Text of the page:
Some of the cuts in the budget plan that has passed the N.C. Senate aren’t included in a partial budget released by the N.C. House Thursday – setting up negotiations between Republican leaders over the fate of food stamps, the Governor’s School and other programs.
The House isn’t expected to release its full $22.9 billion spending plan until Tuesday. None of the budget documents released Thursday included any details about pay and benefits for teachers and other state employees, or details about tax policy and fee changes.
Budget subcommittees met Thursday morning to discuss spending plans for specific areas of state government, including education, transportation and health and human services.
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“Our goal is to set the right priorities and ensure our citizens’ tax dollars are spent wisely in ways that will improve our schools, grow our economy and improve the quality of life for all North Carolinians,” House budget writer Nelson Dollar, a Cary Republican, said in a news release.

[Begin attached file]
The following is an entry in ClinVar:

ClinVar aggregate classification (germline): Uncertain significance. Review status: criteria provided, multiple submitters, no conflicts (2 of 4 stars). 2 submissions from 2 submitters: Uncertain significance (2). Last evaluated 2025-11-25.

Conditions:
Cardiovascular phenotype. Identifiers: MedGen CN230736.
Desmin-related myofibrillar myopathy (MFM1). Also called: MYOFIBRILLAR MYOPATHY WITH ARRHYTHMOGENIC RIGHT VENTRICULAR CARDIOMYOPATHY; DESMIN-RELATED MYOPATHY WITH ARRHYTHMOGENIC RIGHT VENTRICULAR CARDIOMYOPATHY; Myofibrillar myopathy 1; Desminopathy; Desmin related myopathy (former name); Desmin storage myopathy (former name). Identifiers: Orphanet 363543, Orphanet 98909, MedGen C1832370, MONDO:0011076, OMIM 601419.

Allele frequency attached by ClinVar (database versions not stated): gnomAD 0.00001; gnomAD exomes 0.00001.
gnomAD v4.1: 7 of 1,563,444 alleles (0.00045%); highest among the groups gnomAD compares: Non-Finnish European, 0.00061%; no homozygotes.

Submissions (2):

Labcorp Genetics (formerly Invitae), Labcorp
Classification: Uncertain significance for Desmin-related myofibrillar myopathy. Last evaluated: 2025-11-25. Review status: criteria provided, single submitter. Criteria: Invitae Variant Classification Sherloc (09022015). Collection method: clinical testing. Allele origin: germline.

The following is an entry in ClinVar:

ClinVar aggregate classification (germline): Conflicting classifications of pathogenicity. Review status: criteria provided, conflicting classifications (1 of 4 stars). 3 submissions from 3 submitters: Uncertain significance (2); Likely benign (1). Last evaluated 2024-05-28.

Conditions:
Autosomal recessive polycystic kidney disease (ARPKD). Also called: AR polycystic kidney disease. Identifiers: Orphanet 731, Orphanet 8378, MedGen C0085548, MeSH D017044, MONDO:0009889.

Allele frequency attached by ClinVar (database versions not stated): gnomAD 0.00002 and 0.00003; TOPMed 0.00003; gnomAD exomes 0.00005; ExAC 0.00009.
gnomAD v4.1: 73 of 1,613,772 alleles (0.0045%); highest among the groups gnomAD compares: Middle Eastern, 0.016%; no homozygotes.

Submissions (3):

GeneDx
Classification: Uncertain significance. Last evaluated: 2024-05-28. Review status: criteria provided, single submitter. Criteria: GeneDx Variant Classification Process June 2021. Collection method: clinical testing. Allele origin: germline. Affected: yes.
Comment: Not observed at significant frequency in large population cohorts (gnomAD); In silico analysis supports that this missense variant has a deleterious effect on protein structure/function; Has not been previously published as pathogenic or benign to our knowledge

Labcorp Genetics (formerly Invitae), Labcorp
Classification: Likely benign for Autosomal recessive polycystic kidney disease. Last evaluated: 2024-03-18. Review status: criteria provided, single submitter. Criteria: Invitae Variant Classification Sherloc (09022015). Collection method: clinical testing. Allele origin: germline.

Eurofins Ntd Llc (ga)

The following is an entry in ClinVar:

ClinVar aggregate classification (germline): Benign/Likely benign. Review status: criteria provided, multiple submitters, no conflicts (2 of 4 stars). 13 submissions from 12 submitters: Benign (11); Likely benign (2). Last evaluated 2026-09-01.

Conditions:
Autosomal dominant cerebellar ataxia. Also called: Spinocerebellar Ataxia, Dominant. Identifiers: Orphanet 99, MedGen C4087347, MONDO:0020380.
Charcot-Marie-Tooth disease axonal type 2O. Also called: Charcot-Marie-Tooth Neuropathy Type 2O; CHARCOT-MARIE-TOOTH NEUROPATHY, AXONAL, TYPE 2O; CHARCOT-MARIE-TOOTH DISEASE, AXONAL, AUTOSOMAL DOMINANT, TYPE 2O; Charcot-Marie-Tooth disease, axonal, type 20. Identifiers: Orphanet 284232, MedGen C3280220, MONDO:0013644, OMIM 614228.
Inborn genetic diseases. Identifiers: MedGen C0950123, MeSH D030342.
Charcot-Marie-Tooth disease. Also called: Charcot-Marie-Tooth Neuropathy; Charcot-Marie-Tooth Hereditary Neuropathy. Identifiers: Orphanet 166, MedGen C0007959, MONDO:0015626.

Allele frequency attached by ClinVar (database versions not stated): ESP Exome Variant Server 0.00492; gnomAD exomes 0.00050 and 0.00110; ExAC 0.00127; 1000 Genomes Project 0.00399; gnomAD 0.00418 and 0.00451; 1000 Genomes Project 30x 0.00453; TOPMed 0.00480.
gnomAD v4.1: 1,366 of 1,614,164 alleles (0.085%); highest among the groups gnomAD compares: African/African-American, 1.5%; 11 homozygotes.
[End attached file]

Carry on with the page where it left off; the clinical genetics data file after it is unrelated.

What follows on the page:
While Democrats voiced concerns with some provisions in the House, they also had praise for the proposal. “This budget is much, much better than the Senate budget,” said Rep. Verla Insko, a Chapel Hill Democrat.
Here are some key differences between the House and Senate plans:
Food stamps: The House did not include a budget provision that changes eligibility requirements for the federally funded Supplemental Nutrition Assistance Program, or SNAP – commonly known as food stamps. The Senate’s proposal would have resulted in 133,000 people losing access to food stamps, including 51,000 children. A Senate Republican said the change would ensure a more fair system that “ensures benefits are delivered to those who are truly in need of them.”
The House budget makes no changes to eligibility requirements.
Governor’s School: The House wants to keep funding the Governor’s School, a high school summer enrichment program that’s more than 50 years old.
The Senate called for eliminating state funding for the program after this year and funneling the money to a different summer program, the Legislative School for Leadership and Public Service, and a science program run by the North Carolina School of Science and Mathematics.
Light-rail funding: The House plan would eliminate a cap on state funding for light-rail projects that has created major challenges for the planned Chapel Hill-Durham light-rail line. The Senate budget doesn’t change the cap.